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Familial Abuse


Familial sexual abuse refers to sexual abuse that occurs within the family environment. Abuse may involve relatives, or others (such as carers or a parent’s partner) who feel like family from the individual’s point of view. This happens predominantly in childhood, but not limited to that time.

The family environment is a common context in which sexual abuse occurs, it accounts for almost half of all child sexual abuse offences reported to the police in England and Wales.

With the family environment abuse can be committed by adults and young people of all genders.

Family members can be involved in the production and distribution of child sexual abuse material (such as images or videos), in child sexual exploitation, and in the organised abuse of children by multiple abusers.

Familial sexual abuse can occur in combination with other forms of physical or emotional abuse or neglect, and there is evidence of close relationships between sexual abuse and domestic violence.

Child sexual abuse in the family often starts at a younger age than extra-familial abuse and may go on for many years. Abuse by a family member, particularly a parent or carer, may be especially traumatic because of the betrayal, stigma, and secrecy it involves. As children depend on their primary care giver for safety, their abuse can deepen the impact trauma.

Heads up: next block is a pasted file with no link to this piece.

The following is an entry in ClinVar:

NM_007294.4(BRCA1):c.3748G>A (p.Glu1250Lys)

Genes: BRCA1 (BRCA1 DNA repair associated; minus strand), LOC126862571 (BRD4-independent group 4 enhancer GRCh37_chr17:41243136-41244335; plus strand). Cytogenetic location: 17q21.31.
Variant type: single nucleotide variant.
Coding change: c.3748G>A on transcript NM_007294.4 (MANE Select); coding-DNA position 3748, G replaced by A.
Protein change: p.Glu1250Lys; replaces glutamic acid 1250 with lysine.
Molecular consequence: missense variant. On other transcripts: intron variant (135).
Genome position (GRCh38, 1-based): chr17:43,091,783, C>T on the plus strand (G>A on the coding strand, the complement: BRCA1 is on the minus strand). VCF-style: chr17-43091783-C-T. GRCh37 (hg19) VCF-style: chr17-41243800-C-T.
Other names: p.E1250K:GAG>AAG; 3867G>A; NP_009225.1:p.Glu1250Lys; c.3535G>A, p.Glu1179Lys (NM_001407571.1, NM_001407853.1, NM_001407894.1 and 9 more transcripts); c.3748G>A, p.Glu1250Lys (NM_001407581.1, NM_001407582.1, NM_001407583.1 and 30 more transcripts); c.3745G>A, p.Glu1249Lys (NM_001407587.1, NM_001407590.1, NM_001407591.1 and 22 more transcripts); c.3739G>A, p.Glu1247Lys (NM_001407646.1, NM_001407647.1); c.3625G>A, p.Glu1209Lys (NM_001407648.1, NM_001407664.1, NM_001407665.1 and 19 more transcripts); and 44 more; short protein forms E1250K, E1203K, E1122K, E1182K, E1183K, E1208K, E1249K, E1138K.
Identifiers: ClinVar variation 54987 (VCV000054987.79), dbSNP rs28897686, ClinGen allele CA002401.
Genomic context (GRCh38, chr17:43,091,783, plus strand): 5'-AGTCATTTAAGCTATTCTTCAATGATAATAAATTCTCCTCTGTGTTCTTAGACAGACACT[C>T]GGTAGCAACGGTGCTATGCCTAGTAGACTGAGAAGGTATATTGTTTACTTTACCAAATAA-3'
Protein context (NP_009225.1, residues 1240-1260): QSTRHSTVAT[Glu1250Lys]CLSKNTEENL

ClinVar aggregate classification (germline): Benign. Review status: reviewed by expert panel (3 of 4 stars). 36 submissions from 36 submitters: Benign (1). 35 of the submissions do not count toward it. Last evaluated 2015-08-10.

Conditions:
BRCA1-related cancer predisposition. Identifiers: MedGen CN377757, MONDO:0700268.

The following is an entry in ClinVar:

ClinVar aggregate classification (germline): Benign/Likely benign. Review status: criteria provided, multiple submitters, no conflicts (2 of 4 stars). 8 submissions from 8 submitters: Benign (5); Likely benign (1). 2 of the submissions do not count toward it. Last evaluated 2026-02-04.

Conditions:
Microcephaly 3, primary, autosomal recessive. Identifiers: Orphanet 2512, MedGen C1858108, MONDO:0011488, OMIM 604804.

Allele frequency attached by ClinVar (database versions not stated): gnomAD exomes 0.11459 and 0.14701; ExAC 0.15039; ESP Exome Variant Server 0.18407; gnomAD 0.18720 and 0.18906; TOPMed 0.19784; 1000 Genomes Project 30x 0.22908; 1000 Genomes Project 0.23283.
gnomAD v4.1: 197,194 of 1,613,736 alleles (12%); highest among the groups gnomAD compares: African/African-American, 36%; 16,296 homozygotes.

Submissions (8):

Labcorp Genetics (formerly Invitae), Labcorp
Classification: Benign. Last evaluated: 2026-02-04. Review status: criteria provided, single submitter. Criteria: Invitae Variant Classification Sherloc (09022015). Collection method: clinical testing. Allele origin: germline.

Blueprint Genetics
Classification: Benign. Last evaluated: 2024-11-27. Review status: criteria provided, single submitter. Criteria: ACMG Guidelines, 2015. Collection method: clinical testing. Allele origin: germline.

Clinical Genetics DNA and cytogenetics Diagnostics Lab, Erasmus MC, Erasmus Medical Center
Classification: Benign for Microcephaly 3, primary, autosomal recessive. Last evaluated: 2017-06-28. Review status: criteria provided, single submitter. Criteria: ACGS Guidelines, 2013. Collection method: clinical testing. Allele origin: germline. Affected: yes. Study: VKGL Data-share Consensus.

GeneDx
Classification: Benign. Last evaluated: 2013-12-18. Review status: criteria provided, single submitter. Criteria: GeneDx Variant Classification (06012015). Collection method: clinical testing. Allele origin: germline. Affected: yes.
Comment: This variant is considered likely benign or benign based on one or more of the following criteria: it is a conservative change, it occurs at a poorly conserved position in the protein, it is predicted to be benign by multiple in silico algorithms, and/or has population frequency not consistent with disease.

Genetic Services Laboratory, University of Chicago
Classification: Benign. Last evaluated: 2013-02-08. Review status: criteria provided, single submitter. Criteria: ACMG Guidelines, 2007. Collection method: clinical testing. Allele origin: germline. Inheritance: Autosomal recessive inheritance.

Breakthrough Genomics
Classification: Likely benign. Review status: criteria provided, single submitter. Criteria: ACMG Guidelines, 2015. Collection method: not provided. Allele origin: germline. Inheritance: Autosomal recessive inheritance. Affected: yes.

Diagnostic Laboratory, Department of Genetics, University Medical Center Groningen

For those who are abused, it has been linked to poor physical and mental health, lower income, relationship difficulties and re-victimisation across the life course.

Much of the sexual abuse in the family remains unidentified. Individuals may be afraid of their abuser(s) or not want them to get into trouble; they may believe the abuse was ‘their fault’, fear what might happen to their family if they tell, or not recognise their experience as abuse.

Individuals with physical and learning disabilities, and people from some minority ethnic communities, may face additional barriers to seeking help.

If this resonates for you or someone you know, reach out to us or your local service, a link to a directory is here.

You can also access self help materials through the male survivor’s partnership here.

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